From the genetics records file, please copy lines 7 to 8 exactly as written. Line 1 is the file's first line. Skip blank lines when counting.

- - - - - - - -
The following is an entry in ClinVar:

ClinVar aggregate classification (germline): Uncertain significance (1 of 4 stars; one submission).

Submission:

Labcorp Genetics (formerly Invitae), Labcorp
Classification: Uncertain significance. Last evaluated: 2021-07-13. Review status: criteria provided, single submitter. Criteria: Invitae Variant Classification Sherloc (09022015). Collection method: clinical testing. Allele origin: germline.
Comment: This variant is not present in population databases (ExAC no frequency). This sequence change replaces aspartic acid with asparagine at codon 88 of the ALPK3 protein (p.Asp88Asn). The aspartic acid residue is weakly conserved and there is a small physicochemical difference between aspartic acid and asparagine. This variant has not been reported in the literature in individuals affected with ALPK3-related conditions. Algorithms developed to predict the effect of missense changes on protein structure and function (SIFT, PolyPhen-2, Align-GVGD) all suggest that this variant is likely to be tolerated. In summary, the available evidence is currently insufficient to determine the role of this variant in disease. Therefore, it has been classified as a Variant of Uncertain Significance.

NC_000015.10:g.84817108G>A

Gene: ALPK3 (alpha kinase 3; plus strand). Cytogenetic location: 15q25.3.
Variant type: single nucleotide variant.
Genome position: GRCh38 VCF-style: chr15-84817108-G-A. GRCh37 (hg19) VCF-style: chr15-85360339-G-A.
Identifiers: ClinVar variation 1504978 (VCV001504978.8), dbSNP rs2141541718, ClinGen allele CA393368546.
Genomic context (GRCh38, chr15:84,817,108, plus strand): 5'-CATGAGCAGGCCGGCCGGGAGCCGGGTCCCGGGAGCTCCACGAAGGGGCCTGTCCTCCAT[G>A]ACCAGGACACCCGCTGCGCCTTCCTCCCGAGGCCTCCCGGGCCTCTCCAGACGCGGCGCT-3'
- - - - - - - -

NC_000015.10:g.84817108G>A

Gene: ALPK3 (alpha kinase 3; plus strand). Cytogenetic location: 15q25.3.